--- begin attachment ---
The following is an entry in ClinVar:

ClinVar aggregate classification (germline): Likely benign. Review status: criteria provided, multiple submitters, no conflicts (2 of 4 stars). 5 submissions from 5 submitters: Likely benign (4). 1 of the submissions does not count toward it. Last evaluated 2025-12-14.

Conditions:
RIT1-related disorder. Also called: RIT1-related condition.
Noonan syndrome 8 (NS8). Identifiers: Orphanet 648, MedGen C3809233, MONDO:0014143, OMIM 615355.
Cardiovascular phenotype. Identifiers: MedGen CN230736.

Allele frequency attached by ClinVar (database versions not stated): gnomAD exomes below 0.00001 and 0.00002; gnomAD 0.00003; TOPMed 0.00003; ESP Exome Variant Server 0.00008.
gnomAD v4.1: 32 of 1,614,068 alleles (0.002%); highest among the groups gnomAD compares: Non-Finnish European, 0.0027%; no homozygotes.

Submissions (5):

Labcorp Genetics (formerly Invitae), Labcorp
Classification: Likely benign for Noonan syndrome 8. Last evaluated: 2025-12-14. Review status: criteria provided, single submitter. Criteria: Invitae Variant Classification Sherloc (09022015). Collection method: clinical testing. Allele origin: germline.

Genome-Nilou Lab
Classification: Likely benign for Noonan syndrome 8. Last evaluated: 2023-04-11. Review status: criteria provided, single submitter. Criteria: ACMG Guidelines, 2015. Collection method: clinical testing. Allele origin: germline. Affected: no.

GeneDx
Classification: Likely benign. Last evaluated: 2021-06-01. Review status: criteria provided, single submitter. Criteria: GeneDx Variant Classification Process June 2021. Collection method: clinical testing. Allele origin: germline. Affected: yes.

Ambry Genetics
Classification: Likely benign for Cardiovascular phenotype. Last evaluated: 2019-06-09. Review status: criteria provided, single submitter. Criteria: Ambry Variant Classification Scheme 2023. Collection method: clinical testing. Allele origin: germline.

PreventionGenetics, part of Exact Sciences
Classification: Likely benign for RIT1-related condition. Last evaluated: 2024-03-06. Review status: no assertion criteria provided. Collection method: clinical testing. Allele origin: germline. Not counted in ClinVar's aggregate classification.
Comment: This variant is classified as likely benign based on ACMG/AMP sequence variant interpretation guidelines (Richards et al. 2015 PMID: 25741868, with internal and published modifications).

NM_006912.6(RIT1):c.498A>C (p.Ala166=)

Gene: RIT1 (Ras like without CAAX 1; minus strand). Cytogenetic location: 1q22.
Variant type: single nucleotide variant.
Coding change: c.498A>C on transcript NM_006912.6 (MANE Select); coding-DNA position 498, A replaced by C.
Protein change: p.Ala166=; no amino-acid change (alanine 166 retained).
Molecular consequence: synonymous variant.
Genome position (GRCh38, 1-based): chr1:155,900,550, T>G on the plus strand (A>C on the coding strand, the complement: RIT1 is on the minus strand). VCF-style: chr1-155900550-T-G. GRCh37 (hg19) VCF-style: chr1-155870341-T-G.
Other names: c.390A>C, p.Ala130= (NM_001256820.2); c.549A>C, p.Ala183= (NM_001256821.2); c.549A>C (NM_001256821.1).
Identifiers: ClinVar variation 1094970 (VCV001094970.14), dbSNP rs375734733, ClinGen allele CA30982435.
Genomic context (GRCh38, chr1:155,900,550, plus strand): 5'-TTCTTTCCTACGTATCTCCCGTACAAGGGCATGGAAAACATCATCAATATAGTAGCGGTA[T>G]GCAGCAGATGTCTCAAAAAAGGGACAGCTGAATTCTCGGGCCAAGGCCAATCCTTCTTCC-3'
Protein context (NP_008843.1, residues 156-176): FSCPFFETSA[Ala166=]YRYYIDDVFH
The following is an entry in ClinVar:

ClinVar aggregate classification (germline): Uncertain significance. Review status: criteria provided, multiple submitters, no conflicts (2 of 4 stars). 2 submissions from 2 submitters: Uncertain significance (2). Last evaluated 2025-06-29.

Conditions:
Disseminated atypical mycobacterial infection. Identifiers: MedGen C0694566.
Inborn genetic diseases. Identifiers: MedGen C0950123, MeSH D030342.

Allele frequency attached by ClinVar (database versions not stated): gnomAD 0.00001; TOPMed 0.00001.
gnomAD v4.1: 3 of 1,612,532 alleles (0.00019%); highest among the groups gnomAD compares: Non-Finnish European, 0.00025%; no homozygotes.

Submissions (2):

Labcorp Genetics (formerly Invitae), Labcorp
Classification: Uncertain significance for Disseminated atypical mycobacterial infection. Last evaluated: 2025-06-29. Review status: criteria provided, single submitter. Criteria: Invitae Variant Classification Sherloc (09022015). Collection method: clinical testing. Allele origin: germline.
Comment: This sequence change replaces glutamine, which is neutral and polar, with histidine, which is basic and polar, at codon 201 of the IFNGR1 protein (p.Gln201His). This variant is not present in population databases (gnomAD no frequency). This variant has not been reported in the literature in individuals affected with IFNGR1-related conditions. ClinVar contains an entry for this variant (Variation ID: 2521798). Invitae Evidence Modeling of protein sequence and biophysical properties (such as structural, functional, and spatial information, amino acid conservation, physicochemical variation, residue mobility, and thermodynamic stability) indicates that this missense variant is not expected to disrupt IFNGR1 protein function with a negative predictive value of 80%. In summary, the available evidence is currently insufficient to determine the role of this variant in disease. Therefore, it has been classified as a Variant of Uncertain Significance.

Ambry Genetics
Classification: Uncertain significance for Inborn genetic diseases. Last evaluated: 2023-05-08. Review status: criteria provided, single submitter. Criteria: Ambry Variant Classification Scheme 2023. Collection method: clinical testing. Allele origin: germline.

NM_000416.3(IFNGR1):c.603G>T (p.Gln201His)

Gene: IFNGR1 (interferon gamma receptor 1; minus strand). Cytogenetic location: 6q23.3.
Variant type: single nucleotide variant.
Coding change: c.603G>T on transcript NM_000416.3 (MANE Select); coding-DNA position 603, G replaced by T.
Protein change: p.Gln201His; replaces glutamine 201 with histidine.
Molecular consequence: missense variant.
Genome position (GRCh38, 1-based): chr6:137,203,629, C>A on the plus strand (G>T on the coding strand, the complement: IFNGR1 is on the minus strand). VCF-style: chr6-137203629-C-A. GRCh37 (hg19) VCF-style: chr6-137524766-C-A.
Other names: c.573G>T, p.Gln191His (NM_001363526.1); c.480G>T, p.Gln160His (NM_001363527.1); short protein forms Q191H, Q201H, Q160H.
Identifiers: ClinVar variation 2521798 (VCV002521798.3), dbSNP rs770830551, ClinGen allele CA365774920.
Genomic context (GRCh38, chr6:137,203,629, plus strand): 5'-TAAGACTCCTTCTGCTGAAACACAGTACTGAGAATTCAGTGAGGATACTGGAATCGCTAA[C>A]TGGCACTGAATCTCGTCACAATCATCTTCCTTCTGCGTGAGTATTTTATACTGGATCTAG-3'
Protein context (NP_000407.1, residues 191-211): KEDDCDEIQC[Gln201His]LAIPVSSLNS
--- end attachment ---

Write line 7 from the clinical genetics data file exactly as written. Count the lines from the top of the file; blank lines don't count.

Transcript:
Allele frequency attached by ClinVar (database versions not stated): gnomAD exomes below 0.00001 and 0.00002; gnomAD 0.00003; TOPMed 0.00003; ESP Exome Variant Server 0.00008.